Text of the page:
Every once in a while a book comes along that steps outside the boundaries of expectation. Bound by Honor by Virginia Weldon is such a book. The time is 43 A.D., but the story doesn’t introduce the reader to the struggling Christians, but rather to the Celtic Druids of Britain who were overrun by Roman Conquerors.
Regan, the only son of a village chief, has the soul of a musician and with his love of the lute and other musical instruments he dreams of becoming a bard. War with the Romans forces him to become a warrior instead. When his village is attacked and one of his younger sisters is left severely crippled, he, his father, and most of the men of the village are forced to flee for their lives. They join a stronger fighting unit and travel to a more remote area to recoup their strength. In this larger camp Regan meets and falls in love with a female warrior.
This band of warriors can neither outfight nor outrun the stronger, larger Roman force. When betrayal comes many are killed, but some of the stronger, more attractive young warriors are taken captive then shipped to Rome to be sold as slaves. Regan has no way of knowing the fate of his family and the woman to whom he has become newly betrothed.
While aboard the slave ship, Regan resists his captors and is severely beaten. A young woman, Alana, draws attention to herself by standing up to the young Roman officer who administered the beating and who is in charge of the ship and everyone aboard it. She demands supplies so that she might care for the severely injured man. The officer, Valerius, admires both Alana’s and Regan’s courage and when they reach Rome he arranges for a kind merchant to attend the auction and bid for them. The merchant purchases Alana, but Regan is one of those captives who never reaches the auction block, but is sold privately to be sent to the Colosseum to become a gladiator. Though Valerius continues his military responsibilities he doesn’t forget the slaves he has taken an interest in and their lives intersect again.
Bound by Honor is filled with the details of life in Rome during the period when Rome’s glory was disintegrating to greed and corruption-when even sporting events focused on blood and violence. It also enlightens the reader to the divergent religious beliefs of the ancient Britons and the to the multiple philosophies and gods of the Romans. There are those of each group who place value on virtues such as truth, loyalty, and honor. Toward the end of the book Christianity is introduced and Weldon’s characters begin to weigh its merits against the strengths and weaknesses of their own faiths.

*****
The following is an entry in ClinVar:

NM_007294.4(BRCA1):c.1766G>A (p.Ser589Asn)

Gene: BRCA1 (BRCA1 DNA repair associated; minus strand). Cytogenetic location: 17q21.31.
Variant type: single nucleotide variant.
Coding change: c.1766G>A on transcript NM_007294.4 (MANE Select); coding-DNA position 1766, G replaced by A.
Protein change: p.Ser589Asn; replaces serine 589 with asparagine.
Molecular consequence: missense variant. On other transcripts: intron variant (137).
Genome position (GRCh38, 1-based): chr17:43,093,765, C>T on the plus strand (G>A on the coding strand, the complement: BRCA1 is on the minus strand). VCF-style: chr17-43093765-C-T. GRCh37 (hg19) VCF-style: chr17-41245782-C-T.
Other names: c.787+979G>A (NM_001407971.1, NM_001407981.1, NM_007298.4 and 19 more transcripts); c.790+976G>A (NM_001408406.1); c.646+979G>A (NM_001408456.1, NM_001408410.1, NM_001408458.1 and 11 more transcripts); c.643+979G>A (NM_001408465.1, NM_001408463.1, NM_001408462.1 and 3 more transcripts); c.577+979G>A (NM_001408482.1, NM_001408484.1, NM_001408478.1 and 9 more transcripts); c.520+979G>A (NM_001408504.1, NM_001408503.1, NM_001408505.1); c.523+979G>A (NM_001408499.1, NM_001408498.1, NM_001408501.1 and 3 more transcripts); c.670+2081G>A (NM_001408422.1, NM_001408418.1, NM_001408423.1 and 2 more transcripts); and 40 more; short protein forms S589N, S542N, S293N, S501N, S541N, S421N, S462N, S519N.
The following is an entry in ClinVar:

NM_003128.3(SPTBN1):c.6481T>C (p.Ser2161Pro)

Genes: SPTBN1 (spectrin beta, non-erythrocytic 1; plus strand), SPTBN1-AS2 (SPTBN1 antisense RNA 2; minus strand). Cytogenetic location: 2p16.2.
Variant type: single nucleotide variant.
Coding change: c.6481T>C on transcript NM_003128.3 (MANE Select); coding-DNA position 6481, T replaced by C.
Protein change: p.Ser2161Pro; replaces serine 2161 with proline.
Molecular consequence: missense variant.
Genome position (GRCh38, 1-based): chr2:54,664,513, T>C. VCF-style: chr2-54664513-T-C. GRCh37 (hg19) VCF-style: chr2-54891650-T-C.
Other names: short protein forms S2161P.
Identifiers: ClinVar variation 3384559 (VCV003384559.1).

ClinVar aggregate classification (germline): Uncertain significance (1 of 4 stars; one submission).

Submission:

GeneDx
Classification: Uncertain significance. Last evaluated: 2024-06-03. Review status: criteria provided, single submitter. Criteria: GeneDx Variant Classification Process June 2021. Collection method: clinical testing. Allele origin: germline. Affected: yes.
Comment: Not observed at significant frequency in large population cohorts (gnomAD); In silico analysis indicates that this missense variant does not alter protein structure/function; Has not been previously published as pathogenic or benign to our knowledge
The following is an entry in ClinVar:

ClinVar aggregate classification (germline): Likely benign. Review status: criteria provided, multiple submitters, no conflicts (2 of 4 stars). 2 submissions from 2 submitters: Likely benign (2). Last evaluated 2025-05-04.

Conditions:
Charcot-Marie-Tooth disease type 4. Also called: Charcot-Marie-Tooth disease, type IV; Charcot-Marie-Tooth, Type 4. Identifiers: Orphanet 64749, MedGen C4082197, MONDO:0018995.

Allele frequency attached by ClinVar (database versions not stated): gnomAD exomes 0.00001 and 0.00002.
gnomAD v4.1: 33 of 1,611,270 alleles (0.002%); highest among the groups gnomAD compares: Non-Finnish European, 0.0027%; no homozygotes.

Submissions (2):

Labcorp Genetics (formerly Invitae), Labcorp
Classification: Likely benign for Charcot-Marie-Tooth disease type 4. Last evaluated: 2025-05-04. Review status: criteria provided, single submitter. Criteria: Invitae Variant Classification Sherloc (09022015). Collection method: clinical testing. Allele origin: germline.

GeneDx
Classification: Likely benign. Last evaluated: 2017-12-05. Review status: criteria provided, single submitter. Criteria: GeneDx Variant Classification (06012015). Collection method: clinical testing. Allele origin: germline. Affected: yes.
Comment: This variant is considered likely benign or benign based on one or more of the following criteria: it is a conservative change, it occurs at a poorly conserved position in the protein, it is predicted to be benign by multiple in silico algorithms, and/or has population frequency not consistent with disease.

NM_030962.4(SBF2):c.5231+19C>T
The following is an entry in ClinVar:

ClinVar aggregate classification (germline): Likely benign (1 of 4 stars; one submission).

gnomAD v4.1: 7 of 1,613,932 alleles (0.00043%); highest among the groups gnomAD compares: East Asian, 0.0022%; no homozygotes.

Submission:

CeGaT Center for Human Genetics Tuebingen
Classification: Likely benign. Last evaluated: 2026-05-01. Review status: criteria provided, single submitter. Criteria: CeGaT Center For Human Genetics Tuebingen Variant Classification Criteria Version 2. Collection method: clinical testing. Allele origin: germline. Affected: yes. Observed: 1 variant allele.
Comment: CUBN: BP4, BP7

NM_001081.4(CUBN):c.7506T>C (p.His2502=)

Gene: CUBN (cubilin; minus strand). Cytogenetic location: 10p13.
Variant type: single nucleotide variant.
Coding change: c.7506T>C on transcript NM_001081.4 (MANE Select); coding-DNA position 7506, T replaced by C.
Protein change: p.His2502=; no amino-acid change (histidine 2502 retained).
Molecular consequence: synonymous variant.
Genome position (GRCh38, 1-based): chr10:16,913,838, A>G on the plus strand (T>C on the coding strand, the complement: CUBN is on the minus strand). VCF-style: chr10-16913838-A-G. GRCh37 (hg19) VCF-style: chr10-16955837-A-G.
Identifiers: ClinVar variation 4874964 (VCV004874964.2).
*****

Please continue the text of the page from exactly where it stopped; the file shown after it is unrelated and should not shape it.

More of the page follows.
The author has done an exemplary job of presenting an authentic background for her story. Her study of history coupled with her life in South Wales and years of extensive travel have steeped her imagination in the history and myths of the Celtic peoples, enabling her to draw believable characters and settings. Her love of the classics, especially Shakespeare explains in part her ability to present a bold, big picture of the people who rose and fell in power in that part of the world now known today as Great Britain.
Weldon has included enough background notes to enable readers who not well-versed in the historical period, which saw the beginnings of the travels of the New Testament writers, to better understand that time period. She gives easily understandable explanations of the time, tools, money, class differences, and the politics of the era.
The book explores honor from several points of view and focuses on the demands of honor and loyalty to one’s country, community, and family. It examines honor owed between master and slave and asks questions concerning being true to one’s self.
This book is well-written and meaty enough to satisfy the more discriminating reader, but will not lose or discourage the reader seeking a lighter read. It is both a learning experience and a satisfying entertainment read. My only disappointment in the book was in the brief references to Christianity and the minimal space given to one character’s conversion to the gospel. I think this aspect could have been expanded in this volume even though the conclusion has me expecting a sequel which will doubtless explore this area more thoroughly.